British institution pokes fun at expats, politics and crowd members in comedy masterclass
Time Out Dubai staff
October 2, 8pm. Dubai World Trade Centre, Sheikh Zayed Road.
In a landscape where most of the UK’s popular comedians peddle the most mundane jokes (“No-one likes to clean the toaster out, do they!?” etc, etc.) it’s testament to Al Murray that his seemingly one-dimensional Pub Landlord character is still going strong.
After all, this is a man whose political views and Little Englander outlook seem like the starting point for Nigel Farage’s foreign policies. However, those with a keener eye will notice that this character – the perennial pub bore, a one-man wave of self-righteousness – is a thinly veiled attack on the kind of right-wing know-it-all who loves to tell everyone just what’s wrong with the world and how they would personally go about fixing it.
The Pub Landlord is now 21 years old, but is still as relevant today as he was back in 1994. Probably more so. With a rise in far-right political parties and extremism in the UK, this is the ideal time for someone to poke fun at the hypocrisies of some of the more outlandish views in Great Britain at the moment. And in a room full of British expats, living in tax-free exile, he had the perfect crowd to play with.
As he stomped out onto the stage at Dubai World Trade Centre, pint glass in hand, he immediately started to interact with the audience, and we doubt there are many who could do it better than Murray – an expert at quick-thinking and off-the-cuff comedy.
No doubt he always picks on the same people from the front few rows in each show – the guy from a young couple, an older guy (referred to warmly as “pops” throughout), the person who comes in late, the person who leaves for the bathroom and so on, but the speed of his wit and jostling – almost all done affectionately – was astonishing. Almost the full first half of the show was taken up by conversations with the crowd, and a special mention must go to John Peel (“I’m famous,” he said, to which Murray replied, “Except you’re not that one, are you? You don’t look like him and you’re not dead”). A tired and emotional Mr Peel, who seemed ready to spar with Murray, didn’t re-appear for the second half of the show.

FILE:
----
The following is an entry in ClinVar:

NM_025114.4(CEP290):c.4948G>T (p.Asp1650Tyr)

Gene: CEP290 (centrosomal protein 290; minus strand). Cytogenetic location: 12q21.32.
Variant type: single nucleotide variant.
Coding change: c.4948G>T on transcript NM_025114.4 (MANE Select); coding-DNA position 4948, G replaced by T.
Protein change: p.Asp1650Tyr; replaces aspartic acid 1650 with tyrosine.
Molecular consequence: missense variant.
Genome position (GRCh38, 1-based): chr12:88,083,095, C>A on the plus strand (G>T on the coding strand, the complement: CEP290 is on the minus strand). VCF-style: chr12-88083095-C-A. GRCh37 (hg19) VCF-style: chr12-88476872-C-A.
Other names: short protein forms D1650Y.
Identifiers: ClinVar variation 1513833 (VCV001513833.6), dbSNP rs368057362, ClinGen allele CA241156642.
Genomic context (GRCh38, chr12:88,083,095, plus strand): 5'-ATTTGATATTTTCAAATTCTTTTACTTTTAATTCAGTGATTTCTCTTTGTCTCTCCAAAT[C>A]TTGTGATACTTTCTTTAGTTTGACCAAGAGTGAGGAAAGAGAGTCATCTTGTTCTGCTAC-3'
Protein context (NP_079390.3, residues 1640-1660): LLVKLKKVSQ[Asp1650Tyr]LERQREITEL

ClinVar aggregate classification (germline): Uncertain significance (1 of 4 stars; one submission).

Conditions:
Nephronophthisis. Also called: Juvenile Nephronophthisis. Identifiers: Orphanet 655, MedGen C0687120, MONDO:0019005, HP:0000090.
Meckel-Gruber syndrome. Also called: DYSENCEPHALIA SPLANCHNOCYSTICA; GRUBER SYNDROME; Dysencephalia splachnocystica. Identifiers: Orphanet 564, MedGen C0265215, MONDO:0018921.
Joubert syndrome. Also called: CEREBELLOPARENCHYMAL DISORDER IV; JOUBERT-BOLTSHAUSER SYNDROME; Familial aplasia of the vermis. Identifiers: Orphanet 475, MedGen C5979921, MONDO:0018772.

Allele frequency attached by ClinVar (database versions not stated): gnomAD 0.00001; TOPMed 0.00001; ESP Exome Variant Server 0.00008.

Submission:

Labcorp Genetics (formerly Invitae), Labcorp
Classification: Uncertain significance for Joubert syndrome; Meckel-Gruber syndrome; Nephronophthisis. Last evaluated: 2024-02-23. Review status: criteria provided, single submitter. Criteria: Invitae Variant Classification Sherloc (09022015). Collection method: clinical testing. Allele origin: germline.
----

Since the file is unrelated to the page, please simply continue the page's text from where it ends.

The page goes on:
Of course, this section was designed to get the crowd warmed up and on side, as were the references to Dubai sprinkled throughout the first hour. But while Murray managed to do much more than that, this was the highlight of the show for many.
The room was set up nicely, so it felt like you were close and involved wherever you sat. Murray never seemed far away, and the screens at either side of the stage showed the reactions of his front-row victims brilliantly.
No-one was safe from the firing line – a very clever and pretty near-the-knuckle dissection of UK regional accents was a winner, despite our own Geordie accent being likened to whale song. And that is one of the character’s successes – he says the things that you know shouldn’t be said, and you could never get away with, but delivered from the perspective of the buffoonish Pub Landlord, you’re able to laugh at the gag and the outrageousness of someone actually saying it out loud.
The second half took things to another level of duplicity. We had a man mocking the global finance system (“No-one actually knows what FTSE is”) and ripping it apart in intricate detail, all done in a series of funny accents. Again, it was so far from being politically correct, and was absolutely hilarious. That it was also a spot-on explanation of how it all works was even more amazing: we were treated to a masterclass in stand-up.
The bottom line Al Murray delivered laugh after laugh with a serious anti-capitalist message. Remarkable.